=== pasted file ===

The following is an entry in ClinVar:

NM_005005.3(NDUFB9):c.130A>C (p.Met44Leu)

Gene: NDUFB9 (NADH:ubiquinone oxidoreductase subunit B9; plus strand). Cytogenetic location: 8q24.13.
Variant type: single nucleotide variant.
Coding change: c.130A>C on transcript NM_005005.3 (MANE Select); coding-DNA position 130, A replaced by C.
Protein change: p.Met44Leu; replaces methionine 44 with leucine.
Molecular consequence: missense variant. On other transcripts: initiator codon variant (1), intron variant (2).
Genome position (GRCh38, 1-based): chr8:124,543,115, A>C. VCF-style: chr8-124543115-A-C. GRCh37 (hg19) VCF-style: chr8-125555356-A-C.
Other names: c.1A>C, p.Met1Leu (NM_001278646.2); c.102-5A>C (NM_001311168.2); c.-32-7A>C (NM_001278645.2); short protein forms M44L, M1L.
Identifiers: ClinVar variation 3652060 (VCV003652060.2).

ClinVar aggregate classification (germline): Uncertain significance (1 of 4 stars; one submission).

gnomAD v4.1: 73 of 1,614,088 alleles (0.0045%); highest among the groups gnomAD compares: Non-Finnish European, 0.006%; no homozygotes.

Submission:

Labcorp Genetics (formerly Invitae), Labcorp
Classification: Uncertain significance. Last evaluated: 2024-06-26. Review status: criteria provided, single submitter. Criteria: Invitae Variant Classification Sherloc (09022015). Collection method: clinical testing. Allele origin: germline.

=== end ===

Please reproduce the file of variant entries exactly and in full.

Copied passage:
The following is an entry in ClinVar:

NM_005005.3(NDUFB9):c.130A>C (p.Met44Leu)

Gene: NDUFB9 (NADH:ubiquinone oxidoreductase subunit B9; plus strand). Cytogenetic location: 8q24.13.
Variant type: single nucleotide variant.
Coding change: c.130A>C on transcript NM_005005.3 (MANE Select); coding-DNA position 130, A replaced by C.
Protein change: p.Met44Leu; replaces methionine 44 with leucine.
Molecular consequence: missense variant. On other transcripts: initiator codon variant (1), intron variant (2).
Genome position (GRCh38, 1-based): chr8:124,543,115, A>C. VCF-style: chr8-124543115-A-C. GRCh37 (hg19) VCF-style: chr8-125555356-A-C.
Other names: c.1A>C, p.Met1Leu (NM_001278646.2); c.102-5A>C (NM_001311168.2); c.-32-7A>C (NM_001278645.2); short protein forms M44L, M1L.
Identifiers: ClinVar variation 3652060 (VCV003652060.2).

ClinVar aggregate classification (germline): Uncertain significance (1 of 4 stars; one submission).

gnomAD v4.1: 73 of 1,614,088 alleles (0.0045%); highest among the groups gnomAD compares: Non-Finnish European, 0.006%; no homozygotes.

Submission:

Labcorp Genetics (formerly Invitae), Labcorp
Classification: Uncertain significance. Last evaluated: 2024-06-26. Review status: criteria provided, single submitter. Criteria: Invitae Variant Classification Sherloc (09022015). Collection method: clinical testing. Allele origin: germline.